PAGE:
Sound journalism, grounded in facts and Biblical truth | Donate

Identity vs. personhood

Leaning into the factors God bestows on us

If “down the rabbit hole” is an apt comparison for anything, it’s the Gender Wiki website—a way station for young adults and teens trying to locate themselves on the gender spectrum, with 249 (and counting?) varieties to choose from. Most come with pronoun preferences and multicolored pride flags. Many of these identities are niche at best, accompanied with the disclaimer that the description “is about a gender identity that is not widely used among gender-variant people. This does not mean that the identity is not valid, but that very few people are known to use this term.”

What kind of terms? Byx describes someone who expresses male gender and agender (defined elsewhere) simultaneously. Antigender is the opposite of a specific gender while not necessarily being that opposite gender. Gardenian is a gender identity that blooms and dies in cycles. Tarantula is one who feels genderless with a strong female energy.

Skepticism sometimes elbows its way into the comment section. “It’s hard to take anyone seriously if they non-ironically are calling themselves a tarantula. You feel?” Another skeptic suspects people are just making stuff up, to which a true believer replies, “People don’t make up genders, they make up gender labels. Female and male are made up labels [expletive deleted].” Pronouns can be made up, too. Tetrisgender people, who develop their identity incrementally over time (as in the Tetris video game), may choose the pronoun block, blockim, and blockself. I can’t imagine anyone actually doing that, but apparently it’s a thing.

We seek not a handcrafted identity but God’s promise fulfilled—when we see Him as He is.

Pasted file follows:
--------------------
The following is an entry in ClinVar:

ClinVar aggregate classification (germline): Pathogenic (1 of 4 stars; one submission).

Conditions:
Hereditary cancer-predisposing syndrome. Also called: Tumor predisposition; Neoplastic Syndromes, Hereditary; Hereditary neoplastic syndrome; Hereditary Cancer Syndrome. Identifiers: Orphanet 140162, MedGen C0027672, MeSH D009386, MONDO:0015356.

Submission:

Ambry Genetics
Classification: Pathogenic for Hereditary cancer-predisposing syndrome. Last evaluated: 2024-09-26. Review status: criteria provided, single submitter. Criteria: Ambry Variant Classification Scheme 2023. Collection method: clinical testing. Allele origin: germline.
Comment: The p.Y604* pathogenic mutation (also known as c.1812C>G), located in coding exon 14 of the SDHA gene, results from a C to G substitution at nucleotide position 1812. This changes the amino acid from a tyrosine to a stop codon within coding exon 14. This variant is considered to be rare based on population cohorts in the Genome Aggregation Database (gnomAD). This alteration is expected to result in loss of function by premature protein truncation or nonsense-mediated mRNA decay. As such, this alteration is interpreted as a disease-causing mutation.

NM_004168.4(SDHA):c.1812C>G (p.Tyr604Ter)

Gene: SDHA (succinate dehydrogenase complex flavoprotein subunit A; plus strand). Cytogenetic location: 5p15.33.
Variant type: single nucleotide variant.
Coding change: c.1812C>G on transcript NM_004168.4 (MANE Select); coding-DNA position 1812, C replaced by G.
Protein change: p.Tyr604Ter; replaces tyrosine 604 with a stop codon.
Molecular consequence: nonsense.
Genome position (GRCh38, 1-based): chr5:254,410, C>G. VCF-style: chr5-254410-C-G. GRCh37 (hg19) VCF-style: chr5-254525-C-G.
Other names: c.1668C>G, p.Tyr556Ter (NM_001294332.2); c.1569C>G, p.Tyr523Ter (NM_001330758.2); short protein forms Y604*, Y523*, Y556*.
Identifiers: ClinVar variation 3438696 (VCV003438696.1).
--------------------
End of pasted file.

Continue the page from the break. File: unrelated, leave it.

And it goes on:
I discovered Gender Wiki through a post on another website where a writer claims that too many teens are obsessed with finding the exact term that encompasses every possible combination of gendered feelings they experience. The classifications all seem to be based on masculine and feminine stereotypes. I thought we had moved beyond stereotypes. A woman can lead Marines into combat and still be “all woman,” can’t she? Not if she identifies as a gender that slides into masculinity when infuriated (label and pride flag to follow).

Anyone over 40 could have a lot of fun with 249 genders, but it’s no laughing matter for young people trying to figure out who they are in a confused and confusing world. The tragedy is, some may be so intent on crafting identities that they’ve let go of personhood.

Identity, as we now understand it, is manufactured. It’s the feature, whether skin color or sexuality or any other marker, chosen as a primary definition. And it’s inherently limiting. I could “identify” as a woman, an American, and a septuagenarian, but none of those would express who I truly am.

Personhood is bestowed. The factors that shape us most are the things we did not choose—beginning with being itself. I had nothing to do with my birth, or my parents or grandparents, or my race or country. I had nothing to do with my family’s income level or the myocarditis that nearly ended my life at an early age. I couldn’t control what the grown-ups in my life thought it necessary for me to learn, but they, in turn, couldn’t control what I actually learned. The person I became is very different from my siblings, as they are from me: a bottomless being no one but God could fully plumb.

“My frame was not hidden from you, when I was being made in secret, intricately woven in the depths of the earth” (Psalm 139:15).

Identity fixes on one feature to the detriment of others. Skin color describes a person, but it’s not the person. Transgender feelings may be real, but not definitional. Personhood escapes easy classification: What we are remains essentially mysterious, known fully to God alone.

Identity turns inward, but personhood expands outward. The saints described in Hebrews 11 and the saints of today share one trait in common: Our eyes are fixed on things unseen. We seek not a handcrafted identity, but God’s promise fulfilled—fully and finally in us, when we see Him as He is.

Janie B. Cheaney Janie is a senior writer who contributes commentary to WORLD and oversees WORLD's annual Children's Book of the Year awards. She also writes novels for young adults and authored the Wordsmith creative writing curriculum. Janie resides in rural Missouri.


Please wait while we load the latest comments...